This challenge is investing £153 million, supported by £205 million from industry, to develop new products and technologies based on advances in quantum science.
We’re building on the UK National Quantum Technologies Programme to drive innovation across a range of sectors including automotive, healthcare, infrastructure, telecommunications, cybersecurity and defence.
The challenge will comprise four areas to support the UK quantum industry:
- product and service innovations: funding for collaborative research and innovation, aiming to deliver new quantum-enabled product and service innovations
- industry-led technology development projects: a programme of industry-led research activities, each addressing specific challenges
- supply chain: a series of feasibility projects looking at innovative components and supply chain elements across the quantum sector
- investment accelerator: supporting early-stage, spin-out and start-up quantum technologies companies to secure venture capital.
Contact the challenge team for any queries at email@example.com.
Find funding opportunities
You can use our funding finder to search for ISCF funding and any wider opportunities related to quantum technologies.
Funded and announced projects
We have produced three videos presenting challenge projects and business innovators:
- Overview of the commercialising quantum technologies challenge: Challenge Director Roger McKinlay introduces some of the companies and research organisations driving the UK quantum revolution
- Commercialising quantum computing: representatives from five quantum computing companies present their groundbreaking challenge projects. The companies include Oxford Quantum Circuits, ORCA Computing, Rahko, Rigetti and Quantum Motion Technologies
- Commercialising quantum sensing, imaging and secure communications: this video features five companies and research organisations working on challenge projects: QLM, Fraunhofer Centre for Applied Photonics, Covesion, Nu Quantum and Aegiq.
In June 2020 38 new projects were announced for funding, representing £70 million of investment. These projects include:
- Quantum-enabled sensors to reduce greenhouse gas emissions: QLM, a Bristol start-up, is working with BP and the National Grid to develop quantum-enabled gas sensors that detect industrial leaks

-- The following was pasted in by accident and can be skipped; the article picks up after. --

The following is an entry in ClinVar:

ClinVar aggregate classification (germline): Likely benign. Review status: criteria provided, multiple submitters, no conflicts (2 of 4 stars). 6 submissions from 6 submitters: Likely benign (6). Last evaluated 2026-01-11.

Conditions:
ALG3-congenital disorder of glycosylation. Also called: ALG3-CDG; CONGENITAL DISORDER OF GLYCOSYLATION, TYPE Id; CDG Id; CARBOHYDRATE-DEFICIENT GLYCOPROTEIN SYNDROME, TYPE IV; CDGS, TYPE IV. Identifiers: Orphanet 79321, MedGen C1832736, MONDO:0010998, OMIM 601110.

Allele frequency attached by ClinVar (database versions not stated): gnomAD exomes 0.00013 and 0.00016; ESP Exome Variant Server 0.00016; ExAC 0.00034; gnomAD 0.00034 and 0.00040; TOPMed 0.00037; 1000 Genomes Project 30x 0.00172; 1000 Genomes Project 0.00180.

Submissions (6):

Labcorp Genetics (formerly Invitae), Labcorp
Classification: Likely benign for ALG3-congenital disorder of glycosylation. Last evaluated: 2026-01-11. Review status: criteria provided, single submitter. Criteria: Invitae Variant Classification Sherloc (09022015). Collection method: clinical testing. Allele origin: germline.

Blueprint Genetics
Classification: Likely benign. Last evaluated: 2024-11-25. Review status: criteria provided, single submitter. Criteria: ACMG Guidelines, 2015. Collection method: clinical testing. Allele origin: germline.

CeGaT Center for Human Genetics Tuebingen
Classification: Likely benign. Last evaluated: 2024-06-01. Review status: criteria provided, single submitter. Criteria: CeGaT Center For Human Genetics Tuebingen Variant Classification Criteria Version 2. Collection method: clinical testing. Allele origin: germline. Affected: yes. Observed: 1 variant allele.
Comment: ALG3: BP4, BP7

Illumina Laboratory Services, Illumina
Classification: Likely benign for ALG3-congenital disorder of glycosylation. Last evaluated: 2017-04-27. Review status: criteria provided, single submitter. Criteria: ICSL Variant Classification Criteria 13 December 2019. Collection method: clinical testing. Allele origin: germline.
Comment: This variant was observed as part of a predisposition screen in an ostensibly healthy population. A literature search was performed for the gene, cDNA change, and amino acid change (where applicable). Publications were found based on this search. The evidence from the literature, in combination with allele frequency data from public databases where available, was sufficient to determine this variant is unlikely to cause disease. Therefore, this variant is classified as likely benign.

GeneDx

- One of the world’s first quantum computer operating systems: Riverlane, a leading UK quantum software company, is partnering with the chip designer Arm and the UK’s leading computing hardware start-ups to develop an innovative operating system which will be used across all major quantum computing hardware.
The Pioneer projects
In 2018 we invested £20 million of ‘pioneer’ funding, supporting the development of four prototype quantum-enabled devices:
Underground survey sensor
RSK is leading a project with a consortium of businesses and universities to use quantum sensors to detect objects underground – helping road and rail construction projects to avoid unexpected obstructions
Atomic clock back-up
Manufacturer Teledyne e2V is leading a project to develop a prototype of a miniature atomic clock, as a back-up for crucial infrastructure services if the current standard timing service, Global Navigation Satellite Systems, is disrupted
Toshiba Research Europe is leading a project to develop the UK supply of low-cost integrated chips, enabling more secure transmission of data using new encryption technologies
Keeping data safe
Cyber security company ArQit is creating advanced receivers to pick up quantum key signal, flagging to companies if the data they are transmitting has been accessed by others.
Last updated: 9 September 2021